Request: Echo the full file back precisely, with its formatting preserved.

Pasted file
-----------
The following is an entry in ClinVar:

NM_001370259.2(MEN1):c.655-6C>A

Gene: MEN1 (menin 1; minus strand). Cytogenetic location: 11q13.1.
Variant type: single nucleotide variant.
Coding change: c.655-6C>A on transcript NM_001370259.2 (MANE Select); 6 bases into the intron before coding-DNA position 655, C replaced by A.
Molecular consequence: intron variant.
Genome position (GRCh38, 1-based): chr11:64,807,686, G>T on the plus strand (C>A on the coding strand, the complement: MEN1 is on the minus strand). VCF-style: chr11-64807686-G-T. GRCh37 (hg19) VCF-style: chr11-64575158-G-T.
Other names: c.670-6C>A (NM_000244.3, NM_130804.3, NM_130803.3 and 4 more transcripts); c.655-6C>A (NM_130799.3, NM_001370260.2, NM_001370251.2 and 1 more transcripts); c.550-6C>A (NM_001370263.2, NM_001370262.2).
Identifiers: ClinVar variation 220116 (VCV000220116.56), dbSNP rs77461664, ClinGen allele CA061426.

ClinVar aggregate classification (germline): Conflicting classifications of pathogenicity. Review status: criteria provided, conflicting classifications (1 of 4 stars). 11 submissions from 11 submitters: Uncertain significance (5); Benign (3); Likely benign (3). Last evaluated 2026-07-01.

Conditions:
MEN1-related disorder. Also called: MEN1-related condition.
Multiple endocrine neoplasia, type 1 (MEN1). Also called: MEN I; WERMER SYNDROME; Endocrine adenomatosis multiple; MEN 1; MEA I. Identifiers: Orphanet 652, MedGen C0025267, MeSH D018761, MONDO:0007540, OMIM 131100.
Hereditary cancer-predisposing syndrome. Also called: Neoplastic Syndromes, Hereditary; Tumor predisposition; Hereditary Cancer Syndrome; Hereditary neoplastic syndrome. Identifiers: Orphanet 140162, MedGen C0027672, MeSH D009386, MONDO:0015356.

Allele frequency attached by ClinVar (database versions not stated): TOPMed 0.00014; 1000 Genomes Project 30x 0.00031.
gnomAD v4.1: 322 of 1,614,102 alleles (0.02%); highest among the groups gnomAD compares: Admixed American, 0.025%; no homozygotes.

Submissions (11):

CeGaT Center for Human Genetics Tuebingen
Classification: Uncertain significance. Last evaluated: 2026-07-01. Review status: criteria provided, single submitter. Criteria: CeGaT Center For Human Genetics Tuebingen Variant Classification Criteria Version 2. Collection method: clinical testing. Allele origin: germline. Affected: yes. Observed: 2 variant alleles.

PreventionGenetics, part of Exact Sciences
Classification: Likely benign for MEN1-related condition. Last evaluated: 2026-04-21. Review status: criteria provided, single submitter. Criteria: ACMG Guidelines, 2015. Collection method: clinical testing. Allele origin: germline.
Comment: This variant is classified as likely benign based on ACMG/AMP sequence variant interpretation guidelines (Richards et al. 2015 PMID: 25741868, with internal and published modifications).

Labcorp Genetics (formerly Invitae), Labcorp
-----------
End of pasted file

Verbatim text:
The following is an entry in ClinVar:

NM_001370259.2(MEN1):c.655-6C>A

Gene: MEN1 (menin 1; minus strand). Cytogenetic location: 11q13.1.
Variant type: single nucleotide variant.
Coding change: c.655-6C>A on transcript NM_001370259.2 (MANE Select); 6 bases into the intron before coding-DNA position 655, C replaced by A.
Molecular consequence: intron variant.
Genome position (GRCh38, 1-based): chr11:64,807,686, G>T on the plus strand (C>A on the coding strand, the complement: MEN1 is on the minus strand). VCF-style: chr11-64807686-G-T. GRCh37 (hg19) VCF-style: chr11-64575158-G-T.
Other names: c.670-6C>A (NM_000244.3, NM_130804.3, NM_130803.3 and 4 more transcripts); c.655-6C>A (NM_130799.3, NM_001370260.2, NM_001370251.2 and 1 more transcripts); c.550-6C>A (NM_001370263.2, NM_001370262.2).
Identifiers: ClinVar variation 220116 (VCV000220116.56), dbSNP rs77461664, ClinGen allele CA061426.

ClinVar aggregate classification (germline): Conflicting classifications of pathogenicity. Review status: criteria provided, conflicting classifications (1 of 4 stars). 11 submissions from 11 submitters: Uncertain significance (5); Benign (3); Likely benign (3). Last evaluated 2026-07-01.

Conditions:
MEN1-related disorder. Also called: MEN1-related condition.
Multiple endocrine neoplasia, type 1 (MEN1). Also called: MEN I; WERMER SYNDROME; Endocrine adenomatosis multiple; MEN 1; MEA I. Identifiers: Orphanet 652, MedGen C0025267, MeSH D018761, MONDO:0007540, OMIM 131100.
Hereditary cancer-predisposing syndrome. Also called: Neoplastic Syndromes, Hereditary; Tumor predisposition; Hereditary Cancer Syndrome; Hereditary neoplastic syndrome. Identifiers: Orphanet 140162, MedGen C0027672, MeSH D009386, MONDO:0015356.

Allele frequency attached by ClinVar (database versions not stated): TOPMed 0.00014; 1000 Genomes Project 30x 0.00031.
gnomAD v4.1: 322 of 1,614,102 alleles (0.02%); highest among the groups gnomAD compares: Admixed American, 0.025%; no homozygotes.

Submissions (11):

CeGaT Center for Human Genetics Tuebingen
Classification: Uncertain significance. Last evaluated: 2026-07-01. Review status: criteria provided, single submitter. Criteria: CeGaT Center For Human Genetics Tuebingen Variant Classification Criteria Version 2. Collection method: clinical testing. Allele origin: germline. Affected: yes. Observed: 2 variant alleles.

PreventionGenetics, part of Exact Sciences
Classification: Likely benign for MEN1-related condition. Last evaluated: 2026-04-21. Review status: criteria provided, single submitter. Criteria: ACMG Guidelines, 2015. Collection method: clinical testing. Allele origin: germline.
Comment: This variant is classified as likely benign based on ACMG/AMP sequence variant interpretation guidelines (Richards et al. 2015 PMID: 25741868, with internal and published modifications).

Labcorp Genetics (formerly Invitae), Labcorp